Frank Sidebottom is certainly a product of a particular time and place. In fact, it’s highly likely that many of you reading this, perhaps those of you under the age of 30, won’t have a bloody clue who he is – despite the fact that you’ve seen his weird round head somewhere before.
I suppose you’d be even more dumbfounded if you found yourself walking down Stockport Road in Timperley Village and happen upon a life-sized statue of Frank, complete with full colour papier-mâché head and confident thumbs up.
The statue itself was unveiled back in 2013, three years after the untimely death of Chris Sievey, the comedian and musician under the oversized head, and a product of years of relentless fundraising from Chris’ fans.
All of the £20,000 raised for the statue was donated by fans, with the initial concept created by Chester-based sculptor Colin Spofforth, who based the work on Sievey’s most famous character Frank Sidebottom.
Instantly recognisable by this massive weird head, Frank was also usually always dressed in a 1950s style suit and was portrayed as an aspiring pop star from Timperley itself.
Always cheerfully optimistic and enthusiastic, Sidebottom became a regular fixture on television throughout the late 80s and early 90s – even becoming a reporter for Granada Reports and presenting his own show on Channel M.
Sidebottom was first revealed to the world on a promotional record that came free with a game for the ZX Spectrum that Sievey himself created. Almost immediately Sievey started sending Frank’s cover songs to major music labels, and actually got him signed to a label – releasing a series of EPs throughout 1985.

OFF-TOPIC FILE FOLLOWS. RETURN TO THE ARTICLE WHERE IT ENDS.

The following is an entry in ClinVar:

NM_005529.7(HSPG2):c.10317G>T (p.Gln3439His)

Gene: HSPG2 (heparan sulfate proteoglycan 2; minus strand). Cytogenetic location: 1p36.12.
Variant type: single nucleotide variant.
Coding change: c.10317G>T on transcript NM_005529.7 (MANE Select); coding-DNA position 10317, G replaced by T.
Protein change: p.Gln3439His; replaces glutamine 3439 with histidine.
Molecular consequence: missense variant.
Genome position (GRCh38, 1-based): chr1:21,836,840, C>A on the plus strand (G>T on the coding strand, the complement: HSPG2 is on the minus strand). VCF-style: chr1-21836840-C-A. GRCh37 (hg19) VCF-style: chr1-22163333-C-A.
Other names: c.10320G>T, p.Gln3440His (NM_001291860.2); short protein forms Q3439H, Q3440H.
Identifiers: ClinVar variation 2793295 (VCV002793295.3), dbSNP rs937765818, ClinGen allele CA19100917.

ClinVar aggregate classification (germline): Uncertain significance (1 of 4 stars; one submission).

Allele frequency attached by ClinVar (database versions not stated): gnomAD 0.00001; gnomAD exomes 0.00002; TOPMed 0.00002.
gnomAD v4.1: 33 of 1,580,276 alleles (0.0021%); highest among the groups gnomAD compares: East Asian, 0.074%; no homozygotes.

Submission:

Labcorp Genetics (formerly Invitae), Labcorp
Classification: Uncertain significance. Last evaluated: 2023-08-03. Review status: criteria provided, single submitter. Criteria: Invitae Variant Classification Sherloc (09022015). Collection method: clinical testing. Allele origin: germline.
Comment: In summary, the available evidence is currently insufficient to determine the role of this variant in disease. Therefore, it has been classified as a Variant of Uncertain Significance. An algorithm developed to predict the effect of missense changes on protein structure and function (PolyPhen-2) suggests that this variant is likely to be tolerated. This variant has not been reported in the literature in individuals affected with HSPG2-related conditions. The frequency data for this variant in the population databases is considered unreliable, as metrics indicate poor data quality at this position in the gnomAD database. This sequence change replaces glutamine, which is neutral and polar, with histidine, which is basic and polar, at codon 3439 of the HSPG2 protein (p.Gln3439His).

Developing Frank’s decidedly cult status, particularly in the North, Sievey began touring as Sidebottom with a show ranging from proper stand-up comedy, to music and even some audience interaction in the form of a tombola.
Always family-friendly, Frank’s shows were always fun, unpredictable and even helped launch the career of Caroline Aherne, as Mrs Merton appeared as Frank’s sidekick on his first spoken word album ‘Fantastic Tales’ in 1987.
Riding the wave of the city’s Madchester scene in the late 80s, Sidebottom unfortunately disappeared into relative obscurity in the 90s, and was rarely seen on telly or performing live.
It wasn’t until the mid noughties when the character would resurface once again, appearing at festivals, exhibiting his work at TATE Britain and performing live at various venues throughout the north.
Sadly, Sievey died in June 2010 at the age of 54, but his legacy and legend still permeates the city.
2014 saw the release of the excellent ‘Frank‘ a story inspired by Sievey and written by author Jon Ronson who was Frank’s keyboard player for a time in the 80s. This was followed by the feature-length documentary ‘Being Frank: The Chris Sievey Story‘ in 2019. Both are essential.
Also well worth a go is the book ‘Frank: The True Story that Inspired the Movie‘ by Jon Ronson, a memoir of his time in Sidebottom’s Oh Blimey Big Band and a fantastic read exploring the man beneath the ‘head’.
A visit to Timperley wouldn’t be complete without a stop at Sievey’s statue, a fittingly bizarre and loving tribute to a ‘one of a kind’ man who brought laughter and fun to the lives of millions.